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Monday, Sep 28, 2020
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'Lockdown feels as if I’ve gone on a bad holiday to a one-star resort with only one restaurant'

'Lockdown feels as if I’ve gone on a bad holiday to a one-star resort with only one restaurant'

‘I crave burgers at some pub. Any pub’
It was time to dispose of the aubergine. The one I acquired 39 days ago. Once firm, noble-seeming and purple, it now sat there looking forlorn – mottled in places, with a slightly jammy undercarriage. I picked it up several times on Tuesday and edged it closer to the bin, but I couldn’t bring myself to make the final push: chucking food would be an admission of defeat.

This decaying, bulbous lump was symbolic, I realised. It meant I couldn’t just meal-plan and to-do list my way out of this mess. Covid-19 would still be here, causing havoc, at every level of my existence, whether I made soup out of mulchy salad leaves or raita from on-the-turn yoghurt. And, by God, I’ve been good and compliant and jolly resourceful for six entire weeks by now, eating rotting things that I didn’t quite fancy. Remember the banana bread stage? These were the same bananas still, just all hot and mushy now, but with one in the eye for the grim reaper.

I’ve been saintly about food waste, avoided supermarkets, protected the NHS and not frittered money on Deliveroo, but, to be quite honest, it no longer really feels like winning. The aubergine needed to go. “This must be how Elizabeth I felt while signing Mary’s death warrant,” I thought, quite reasonably. This is the sort of inner monologue you have in total self-isolation, cooking for yourself and seeing no one, for more than a month. By June, this column will be mainly hieroglyphics and links to YouTube clips of static.

Over the past six weeks, as restaurants shut up shop, the industry has grappled to work out if we’ll ever need chefs again. And at first I thought perhaps not - let’s all just stew our own aubergines. But now I know we’ll always need these people with their pans, stamina and imagination. All as barmy as a box of frogs, by the way (and I know a lot of chefs), but that’s all part of their charm. And eating my own home cooking, and only home cooking, has proved to me that life feels oddly flat when you remove other people’s flights of fancy.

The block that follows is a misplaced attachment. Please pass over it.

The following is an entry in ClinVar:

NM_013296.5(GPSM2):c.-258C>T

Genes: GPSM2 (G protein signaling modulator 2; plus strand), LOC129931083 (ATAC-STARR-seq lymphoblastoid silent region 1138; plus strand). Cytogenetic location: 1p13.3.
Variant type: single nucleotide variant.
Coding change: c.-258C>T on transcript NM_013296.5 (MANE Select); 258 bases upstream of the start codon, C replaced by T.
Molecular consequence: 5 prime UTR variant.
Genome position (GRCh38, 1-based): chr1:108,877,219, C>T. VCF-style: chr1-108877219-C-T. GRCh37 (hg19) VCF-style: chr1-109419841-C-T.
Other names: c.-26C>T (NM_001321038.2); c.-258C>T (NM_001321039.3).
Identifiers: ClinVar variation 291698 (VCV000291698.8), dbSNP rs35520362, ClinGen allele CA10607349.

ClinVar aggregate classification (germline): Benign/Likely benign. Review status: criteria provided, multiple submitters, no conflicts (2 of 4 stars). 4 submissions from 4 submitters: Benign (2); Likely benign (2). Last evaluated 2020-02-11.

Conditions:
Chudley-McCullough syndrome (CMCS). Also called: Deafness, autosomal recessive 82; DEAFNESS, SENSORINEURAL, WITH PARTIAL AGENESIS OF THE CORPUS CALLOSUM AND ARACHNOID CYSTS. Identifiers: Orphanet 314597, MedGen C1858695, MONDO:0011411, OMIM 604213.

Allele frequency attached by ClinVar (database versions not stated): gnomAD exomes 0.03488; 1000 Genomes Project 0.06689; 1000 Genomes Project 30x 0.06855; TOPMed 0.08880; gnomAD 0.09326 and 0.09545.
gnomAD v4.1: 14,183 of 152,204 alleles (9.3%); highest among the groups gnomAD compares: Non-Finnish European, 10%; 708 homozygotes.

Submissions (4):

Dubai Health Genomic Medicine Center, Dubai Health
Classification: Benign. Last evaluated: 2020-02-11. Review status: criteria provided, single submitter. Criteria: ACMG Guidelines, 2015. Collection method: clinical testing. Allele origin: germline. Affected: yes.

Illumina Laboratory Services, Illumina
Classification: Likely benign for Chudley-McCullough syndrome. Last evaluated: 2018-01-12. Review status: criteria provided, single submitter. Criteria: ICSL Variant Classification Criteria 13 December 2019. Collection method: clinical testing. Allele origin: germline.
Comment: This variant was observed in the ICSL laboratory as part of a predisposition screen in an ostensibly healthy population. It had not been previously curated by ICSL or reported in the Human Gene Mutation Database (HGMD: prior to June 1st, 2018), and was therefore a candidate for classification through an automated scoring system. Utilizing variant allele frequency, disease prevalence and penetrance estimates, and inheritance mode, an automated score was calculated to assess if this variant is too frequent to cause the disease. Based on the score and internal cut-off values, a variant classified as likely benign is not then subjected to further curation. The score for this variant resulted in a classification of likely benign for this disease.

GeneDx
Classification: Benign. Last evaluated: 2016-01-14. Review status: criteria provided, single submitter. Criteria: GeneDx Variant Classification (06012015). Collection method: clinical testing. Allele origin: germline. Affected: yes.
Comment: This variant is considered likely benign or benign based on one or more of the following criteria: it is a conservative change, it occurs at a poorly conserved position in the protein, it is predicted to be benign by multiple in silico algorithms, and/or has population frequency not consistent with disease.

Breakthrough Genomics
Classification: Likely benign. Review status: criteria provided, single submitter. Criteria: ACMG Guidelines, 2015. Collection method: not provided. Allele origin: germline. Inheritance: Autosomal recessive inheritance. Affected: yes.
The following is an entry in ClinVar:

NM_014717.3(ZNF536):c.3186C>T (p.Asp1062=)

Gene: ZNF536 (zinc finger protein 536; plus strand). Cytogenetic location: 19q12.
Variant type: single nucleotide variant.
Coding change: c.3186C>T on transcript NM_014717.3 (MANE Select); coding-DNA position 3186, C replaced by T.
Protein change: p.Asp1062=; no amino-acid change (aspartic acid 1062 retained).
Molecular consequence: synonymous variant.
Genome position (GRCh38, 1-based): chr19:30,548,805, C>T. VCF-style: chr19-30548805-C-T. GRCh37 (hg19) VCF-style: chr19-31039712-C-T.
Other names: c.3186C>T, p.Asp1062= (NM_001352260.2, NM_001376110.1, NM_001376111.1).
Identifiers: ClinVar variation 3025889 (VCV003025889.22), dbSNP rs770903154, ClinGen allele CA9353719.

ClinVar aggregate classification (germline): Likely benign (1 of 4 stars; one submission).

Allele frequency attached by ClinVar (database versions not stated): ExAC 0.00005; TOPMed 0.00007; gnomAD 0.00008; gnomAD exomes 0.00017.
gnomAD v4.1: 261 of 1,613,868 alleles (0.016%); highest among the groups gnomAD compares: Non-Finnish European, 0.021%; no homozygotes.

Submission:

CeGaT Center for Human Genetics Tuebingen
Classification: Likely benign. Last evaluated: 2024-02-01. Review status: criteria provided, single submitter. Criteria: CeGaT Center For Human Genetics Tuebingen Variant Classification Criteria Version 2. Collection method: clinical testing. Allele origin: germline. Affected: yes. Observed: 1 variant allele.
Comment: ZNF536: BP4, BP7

I am well fed right now, and I am nourished. I am fortunate, too. But I also feel as if I’ve gone by accident on a bad holiday, to a very remote, one-star TripAdvisor resort with only one restaurant, whose chef is diligent and well-meaning, but limited. Three weeks ago, I stopped bothering to shower for dinner because everything in every terrine – from the porridge to the pasta, and for breakfast, lunch and dinner – tasted oddly similar. Also, at 5pm daily, after the cha-cha lessons, they read out the latest death toll, but now I’m just quibbling.

And in that light, Deliveroo’d vermicelli noodles and silver cartons packed full of battered stuff in bright neon, orange sauces begin to feel like a weird lifeline. I click on the web page, dawdling tantilisingly over the “open now” section. Dare I? Yes, I dare.

Regardless where this virus leads us, there will in this weird new world definitely be a place for being cared for by others. And for that kind of Cantonese food that makes actual Cantonese people pinch the soft skin between their eyes in abject sadness, but that tastes fantastic as it’s forked directly into one’s gullet. We need it as much as “control” and “being good” and dal-ing our own lentils and turning that aubergine into sodding ratatouille.

In recent weeks, I’ve craved burgers seasoned with, well, I don’t quite know what. At some pub. Any pub. It’s the chef’s recipe, and he’s not telling. Served in a fresh brioche bun. You know, one of those glossy buns that are frankly shocking for your weight, so I don’t buy them to have at home. But, gosh, do I miss someone else, an anonymous source, supplying me with them. I miss someone else lacing my food with far too much oil, or butter, or salt, because I’m just a stranger and they care little for my heart valves, but they want me to love their food and come back. I yearn for those anonymous figures, stood behind the stove, stirring good, freshly made pasta into silky sauces. I miss all the heat and light and extra happiness that you can’t really pull off at home: the sear of a very hot grill, a judicious handful of MSG, a deep tandoori lustre and laksa noodles that have been cooked in several complex stages.

But, until then, I’ve got a bag of king edward potatoes with eyes and sprouts that need eating. I’m too guilty to bin them, too. There is eating to live, and living to eat, and I’ve learned which one I prefer.
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